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What is One Stone?

One Stone launched in 2008 as a nonprofit supporting after school experiential service opportunities for high school students (grades 9-12) seeking deep involvement in sustainable outcomes to improve the greater Boise, Idaho community. Co-founders Teresa and Joel Poppen sought ways for students to gain real-world problem-solving experience by focusing on human-centered solutions for a variety of nonprofits and businesses. Founding students wanted this experience to be an opportunity where they had a real voice; where their ability and passion were seen and respected; and where they could engage as equals in the real world. From this, One Stone committed to having a Board of Directors with representation from at least two-thirds high school students.

In its eleventh year, One Stone continues to be a place driven by the mission making students better leaders and the world a better place and the vision to forge an army of good for good in the world. Mindsets such as Yes, And; Fail Forward; Embrace Ambiguity; Iterate, Iterate; and Practice Empathy are not only established in the culture of learning and doing at One Stone, but are on display as visual reminders throughout the building to enhance that culture. From the inception of its first experiential service platform, Project Good, to offering an innovative high school experience as of 2016, One Stone continues to disrupt the status quo as a trailblazer for new paradigms in learning.

Design thinking is a foundational piece of One Stone’s work. The high school platform was born from a 24-hour think challenge hosted by students with hundreds of community members seeking to answer the question: How might we rethink education for the 21st century? As an education nonprofit housing four platforms for high school engagement – at no cost to participants – One Stone continues to iterate and improve upon its engagement with design thinking. In both after school and in-school programming, design thinking is one of the ways students put their personal wayfinding into action as they build passions into purpose for their future. Opal Almerico, a Year 2 student (One Stone’s high school junior equivalent), explains: “Using design thinking to address an issue you are passionate about – with all the empathy, understanding, and ideating – can help you make a difference in the world with your proposed solution. The process helps me be more thoughtful about what I want to do when I explore my passions and start to think about what I want to contribute to the world as I gain more experience.” A member of the team highlighted later in this article, Opal is passionate about many things, including sustainable living, and is able to explore these passions as part of her personal pathway at One Stone. The current iteration of her vision board is below, based on her personal Why Statement: “living in the present to improve the future.”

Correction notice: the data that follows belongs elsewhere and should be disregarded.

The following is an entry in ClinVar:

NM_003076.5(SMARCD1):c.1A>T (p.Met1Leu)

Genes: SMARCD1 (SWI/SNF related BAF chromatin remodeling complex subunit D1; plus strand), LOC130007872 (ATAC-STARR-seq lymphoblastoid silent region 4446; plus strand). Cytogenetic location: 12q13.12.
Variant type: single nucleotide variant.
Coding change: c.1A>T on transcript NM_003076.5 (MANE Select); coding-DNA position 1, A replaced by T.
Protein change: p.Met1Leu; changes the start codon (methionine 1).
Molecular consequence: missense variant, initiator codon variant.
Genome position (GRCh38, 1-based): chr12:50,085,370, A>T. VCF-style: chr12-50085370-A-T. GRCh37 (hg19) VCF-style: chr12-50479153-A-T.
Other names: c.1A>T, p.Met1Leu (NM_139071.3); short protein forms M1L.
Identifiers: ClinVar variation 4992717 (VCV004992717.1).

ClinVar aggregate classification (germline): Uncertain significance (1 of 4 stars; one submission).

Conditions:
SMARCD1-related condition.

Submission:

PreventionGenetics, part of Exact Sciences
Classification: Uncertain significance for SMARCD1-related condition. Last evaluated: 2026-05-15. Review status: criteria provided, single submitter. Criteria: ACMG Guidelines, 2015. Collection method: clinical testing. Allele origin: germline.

Opal Almerico’s vision board.

Integrating the human-centered design process into projects creates unique challenges. In Design Lab, the high school program’s core project-based experience, students work in small groups to tackle a real-world issue in the community with a partner organization and use human-centered design to prototype, test, and implement a solution. Design Lab is informed by equal student voice and feedback drives iteration of the framework for the Design Lab experience each term. No Design Lab term ever looks exactly the same. This article dives into the experience of a Design Lab team from the Spring 2019 term who focused on solving for sustainability by working with Boise Co-op to reduce the use of single-use packaging for their products.

Defining the Problem

One Stone student Liam Neupert had a problem. He loved Boise Co-op’s vegan chocolate peanut butter bars, but didn’t love the non-recyclable clamshell plastic they came in. As a climate activist who strives to live a zero waste lifestyle, he had gotten used to saying goodbye to things that once gave him pleasure – like shopping for brand new clothes and eating an omnivorous diet. However, he was having a particularly tough time moving on from his favorite dessert. This seemingly small issue gave rise to a 12-week Design Lab in which One Stone students partnered with Boise Co-op to reduce the use of single-use packaging in their downtown store.